However, the last time I went in early 2014, I wasn't any more hip (possibly even more daggy) but the service was really polite, attentive and friendly without losing efficiency. It made me want to go back. What a huge turnaround!

Overall
Overall, given the setting and quite good quality food, if I am in a group and in the area, I would go to Chocolate Buddha. Where once, it would not my first go to place in Fed Square and I might have tried it out once or twice a year to track how it is going, now I am actually looking forward to my next visit! For some, this might be too expensive an experiment, but if you do your research properly and know what you are in for, this might turn out to be a nice experience at the Square.

Cultural Moment
I don't particularly like Asian desserts (other than Malay cakes, and Chinese pastries) but I am always pleasantly surprised by Asian influenced desserts. My favourites are Asian flavoured ice creams, and Asian flavoured gateau and mousse.

However, here are some of my favourite Asian desserts;
A variety of Malay steamed cakes that are really moist and richly flavoured. They tend to be rather sweet too, so you can probably only have small slices each time (though it doesn't stop me). My favourite ones include Kueh Lumut (Moss Cake), Kueh Lapis (Layer Cake) of various flavours (especially the ones with haw flakes), Kueh Sarang (Nest Cake of various varieties, including the Malaysian ones, the Vietnamese Pandan variety), and a special nod to Surabaya's Kueh Ambon (which is also a type of Nest / Honeycomb Cake).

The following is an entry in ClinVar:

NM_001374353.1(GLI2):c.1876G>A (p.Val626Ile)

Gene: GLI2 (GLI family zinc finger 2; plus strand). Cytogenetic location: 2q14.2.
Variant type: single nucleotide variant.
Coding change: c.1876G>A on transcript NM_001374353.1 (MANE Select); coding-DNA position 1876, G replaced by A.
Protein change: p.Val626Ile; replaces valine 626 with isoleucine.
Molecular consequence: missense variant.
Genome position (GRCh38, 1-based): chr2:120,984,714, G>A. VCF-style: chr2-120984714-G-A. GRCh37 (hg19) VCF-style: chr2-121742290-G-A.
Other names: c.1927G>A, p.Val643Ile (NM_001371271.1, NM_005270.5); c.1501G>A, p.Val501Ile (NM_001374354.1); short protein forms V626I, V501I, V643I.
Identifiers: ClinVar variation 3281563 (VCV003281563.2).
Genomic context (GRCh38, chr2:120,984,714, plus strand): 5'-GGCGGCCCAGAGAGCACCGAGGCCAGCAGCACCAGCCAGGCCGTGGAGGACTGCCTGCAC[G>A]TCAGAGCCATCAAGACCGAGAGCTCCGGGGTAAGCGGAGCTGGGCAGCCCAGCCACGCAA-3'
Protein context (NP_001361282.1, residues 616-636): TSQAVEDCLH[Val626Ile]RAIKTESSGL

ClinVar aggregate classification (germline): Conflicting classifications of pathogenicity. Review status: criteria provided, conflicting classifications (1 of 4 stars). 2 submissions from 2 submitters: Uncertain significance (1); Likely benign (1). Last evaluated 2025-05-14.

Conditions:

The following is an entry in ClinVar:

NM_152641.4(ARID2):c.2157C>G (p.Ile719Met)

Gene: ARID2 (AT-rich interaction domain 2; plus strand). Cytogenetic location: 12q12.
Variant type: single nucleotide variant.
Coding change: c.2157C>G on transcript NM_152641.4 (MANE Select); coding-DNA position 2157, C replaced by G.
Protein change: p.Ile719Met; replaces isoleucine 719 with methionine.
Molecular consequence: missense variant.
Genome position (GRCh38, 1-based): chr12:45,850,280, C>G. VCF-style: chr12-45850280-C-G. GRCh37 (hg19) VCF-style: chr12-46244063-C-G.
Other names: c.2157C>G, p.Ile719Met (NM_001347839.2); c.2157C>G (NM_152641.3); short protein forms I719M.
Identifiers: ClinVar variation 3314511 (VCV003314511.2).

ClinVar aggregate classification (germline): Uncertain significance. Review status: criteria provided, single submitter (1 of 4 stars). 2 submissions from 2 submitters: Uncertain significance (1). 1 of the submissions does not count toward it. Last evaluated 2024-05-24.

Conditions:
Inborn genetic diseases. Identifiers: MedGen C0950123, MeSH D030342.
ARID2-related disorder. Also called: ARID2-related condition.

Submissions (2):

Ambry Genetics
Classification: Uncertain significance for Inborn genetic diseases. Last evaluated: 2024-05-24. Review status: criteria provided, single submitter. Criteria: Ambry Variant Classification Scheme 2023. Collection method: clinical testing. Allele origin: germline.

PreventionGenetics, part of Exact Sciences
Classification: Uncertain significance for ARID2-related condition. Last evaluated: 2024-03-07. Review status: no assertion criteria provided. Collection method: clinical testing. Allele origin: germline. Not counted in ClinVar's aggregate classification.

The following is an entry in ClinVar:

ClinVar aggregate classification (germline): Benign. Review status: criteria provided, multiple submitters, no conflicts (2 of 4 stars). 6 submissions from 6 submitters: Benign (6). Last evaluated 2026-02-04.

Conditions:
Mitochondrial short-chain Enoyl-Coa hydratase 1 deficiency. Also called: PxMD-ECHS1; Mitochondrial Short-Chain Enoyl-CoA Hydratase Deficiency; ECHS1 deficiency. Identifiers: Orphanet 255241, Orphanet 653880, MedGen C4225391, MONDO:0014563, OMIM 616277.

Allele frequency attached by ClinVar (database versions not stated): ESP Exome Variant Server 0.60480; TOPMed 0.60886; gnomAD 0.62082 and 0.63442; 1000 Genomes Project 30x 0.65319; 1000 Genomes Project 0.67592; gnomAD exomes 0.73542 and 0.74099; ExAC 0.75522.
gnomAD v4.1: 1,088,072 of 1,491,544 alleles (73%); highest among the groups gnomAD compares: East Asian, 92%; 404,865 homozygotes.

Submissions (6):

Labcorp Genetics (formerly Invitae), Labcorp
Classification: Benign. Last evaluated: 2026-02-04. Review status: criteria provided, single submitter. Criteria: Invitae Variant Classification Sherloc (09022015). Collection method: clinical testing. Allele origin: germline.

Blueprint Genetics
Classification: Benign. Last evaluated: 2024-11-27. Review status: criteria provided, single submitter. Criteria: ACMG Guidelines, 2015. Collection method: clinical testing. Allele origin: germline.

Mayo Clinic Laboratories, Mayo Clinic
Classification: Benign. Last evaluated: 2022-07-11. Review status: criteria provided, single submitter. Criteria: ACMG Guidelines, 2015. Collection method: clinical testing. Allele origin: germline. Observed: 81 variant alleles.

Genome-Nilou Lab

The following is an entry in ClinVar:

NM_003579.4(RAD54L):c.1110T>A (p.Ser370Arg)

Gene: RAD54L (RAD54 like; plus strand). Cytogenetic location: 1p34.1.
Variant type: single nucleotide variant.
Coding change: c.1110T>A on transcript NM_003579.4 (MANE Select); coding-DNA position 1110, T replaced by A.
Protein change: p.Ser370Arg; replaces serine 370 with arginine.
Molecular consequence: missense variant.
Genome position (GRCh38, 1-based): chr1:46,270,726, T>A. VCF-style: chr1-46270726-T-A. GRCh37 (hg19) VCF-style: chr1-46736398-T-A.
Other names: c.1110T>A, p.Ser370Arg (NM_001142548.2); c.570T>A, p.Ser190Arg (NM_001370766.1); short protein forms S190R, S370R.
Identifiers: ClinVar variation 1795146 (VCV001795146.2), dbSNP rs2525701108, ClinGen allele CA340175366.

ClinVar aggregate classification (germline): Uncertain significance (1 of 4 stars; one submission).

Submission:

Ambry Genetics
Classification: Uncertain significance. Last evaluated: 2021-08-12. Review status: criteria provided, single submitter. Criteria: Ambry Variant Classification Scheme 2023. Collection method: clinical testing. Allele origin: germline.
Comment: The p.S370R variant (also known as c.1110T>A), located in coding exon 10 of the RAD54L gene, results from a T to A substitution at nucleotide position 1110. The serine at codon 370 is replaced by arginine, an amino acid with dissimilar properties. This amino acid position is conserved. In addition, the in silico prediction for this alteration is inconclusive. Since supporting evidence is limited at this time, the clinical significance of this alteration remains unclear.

A variety of Peranakan (Nyonya) desserts such as Seri Kaya (Kueh Salat, with glutinuous rice), Bingka Ubi (Tapioca Cake),  Ondeh Ondeh (sweet potato flour cake with Malacca Sugar syrup). The other favourite from Malaysia and Singapore is the traditional Pineapple Tarts and lastly, Ice Kachang and Ice Chendol (the last two comes with copious amounts of red beans)

Japanese Green Tea Sponge Cake is a fantastic addition to the group, and green tea as a flavour has been known to influence many international p√Ętisserie chefs. Also, azuki (red bean) paste or ice cream is always a love of mine. In terms of other ice cream flavours I like from Asia, there is sweet corn, lychee, soursop, coconut, and also attap chee (nipa palm fruit).